In the heart, calcium influx via Cav1.2 channels has a key role in excitation-contraction coupling, and in determining the plateau phase of the action potential. Although CaV1.2 channels are known to associate with proteins that regulate channel trafficking, localization, turnover, and function, the components of these protein complexes have not yet been fully identified. Physiologic b-adrenergic activation of PKA during the sympathetic ?fight or flight? response increases calcium influx through CaV1.2 in cardiomyocytes, leading to increased cardiac contractility. In pathological conditions, increased CaV1.2 currents can trigger electrical instability, early after- depolarizations, arrhythmias, and sudden death, frequently in the setting of adrenergic stimulation or decreased repolarizing currents. The molecular mechanisms of b-adrenergic regulation of CaV1.2 in cardiomyocytes are incompletely known, but up-regulation of CaV1.2 mediated by activation of PKA is required for this process. Based upon the failure to identify the regulatory sites in the heart, the difficulties in reconstituting the regulation using heterologous expression, and the challenges in creating knock-in mice or using adenoviral-based expression, the Marx laboratory developed the straightforward but rigorous approach of using doxycycline- inducible, tissue-specific, transgenic-mice-expressing FLAG-epitope-tagged, dihydropyridine (DHP)-resistant pore-forming a1C subunits. Recent data suggest that b-adrenergic regulation of CaV1.2 does not require any combination of potential PKA phosphorylation sites conserved in human, guinea pig, rabbit, rat, and mouse a1C subunits. b-adrenergic regulation of a1C may require, however, a unique combination of species-specific phospho-regulatory sites in a1C. To test this hypothesis, I generated transgenic mice with doxycycline-inducible expression of rabbit a1C with alanine-substitutions of all conserved and non-conserved potential PKA sites in the intracellular regions (N-terminal, intracellular loops, and C-terminal regions). If b-adrenergic regulation is preserved in these mice, I will cross these mice with mice expressing a mutant b2b subunit in which consensus PKA phosphorylation sites are substituted with alanines. This study will test whether prior failures to identify a mechanism is because of redundancy between the a and b subunits and will provide the definitive answer about whether PKA phosphorylation of any a1C or b2 residues is necessary. Since it appears that the a1C and b2 subunits may not the primary functional PKA targets and due to the inability to reconstitute adrenergic regulation when the primary subunits are heterologously expressed, I further hypothesize that additional proteins expressed in cardiomyocytes may be required for adrenergic regulation of CaV1.2.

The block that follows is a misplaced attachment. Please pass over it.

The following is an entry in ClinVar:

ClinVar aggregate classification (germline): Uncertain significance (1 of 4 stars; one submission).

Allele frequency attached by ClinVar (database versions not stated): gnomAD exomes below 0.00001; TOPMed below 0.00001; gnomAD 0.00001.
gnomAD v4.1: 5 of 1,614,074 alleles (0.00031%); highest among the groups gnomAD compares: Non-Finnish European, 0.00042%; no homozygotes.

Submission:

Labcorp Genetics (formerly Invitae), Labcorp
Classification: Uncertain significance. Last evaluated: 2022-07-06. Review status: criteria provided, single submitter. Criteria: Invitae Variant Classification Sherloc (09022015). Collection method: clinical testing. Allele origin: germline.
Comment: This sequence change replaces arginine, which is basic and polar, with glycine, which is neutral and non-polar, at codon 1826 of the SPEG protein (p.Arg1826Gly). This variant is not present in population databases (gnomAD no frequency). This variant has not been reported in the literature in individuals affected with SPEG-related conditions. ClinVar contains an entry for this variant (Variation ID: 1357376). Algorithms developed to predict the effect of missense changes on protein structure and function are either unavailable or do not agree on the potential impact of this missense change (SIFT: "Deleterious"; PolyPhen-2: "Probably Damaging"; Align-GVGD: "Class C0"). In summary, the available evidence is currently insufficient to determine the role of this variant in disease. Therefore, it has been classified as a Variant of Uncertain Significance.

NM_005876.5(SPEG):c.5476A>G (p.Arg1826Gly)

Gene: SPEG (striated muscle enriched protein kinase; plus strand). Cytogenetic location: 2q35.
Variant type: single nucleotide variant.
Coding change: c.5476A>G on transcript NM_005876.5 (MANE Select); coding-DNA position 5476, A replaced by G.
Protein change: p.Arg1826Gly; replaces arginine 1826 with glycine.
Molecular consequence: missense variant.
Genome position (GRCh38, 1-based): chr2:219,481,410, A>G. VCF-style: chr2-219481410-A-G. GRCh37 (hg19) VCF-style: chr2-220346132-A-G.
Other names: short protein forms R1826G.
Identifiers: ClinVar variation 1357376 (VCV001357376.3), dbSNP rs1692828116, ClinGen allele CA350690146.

In Aim 2, I seek to identify and test these novel regulators of CaV1.2 in the heart. The two Aims will provide new insights the mechanisms responsible for b-adrenergic regulation of Ca2+ influx in cardiomyocytes.
In the heart Ca2+ influx via Cav1.2 has a key role in excitation-contraction coupling and in determining the plateau phase of the action potential. Abnormal regulation of Cav1.2 is associated electrical instability, early after- depolarizations (EADs), arrhythmias, and sudden death frequently in the setting of adrenergic stimulation or decreased repolarizing currents. My overall goal is to identify mechanisms responsible for b-adrenergic regulation of CaV1.2 channels in the heart.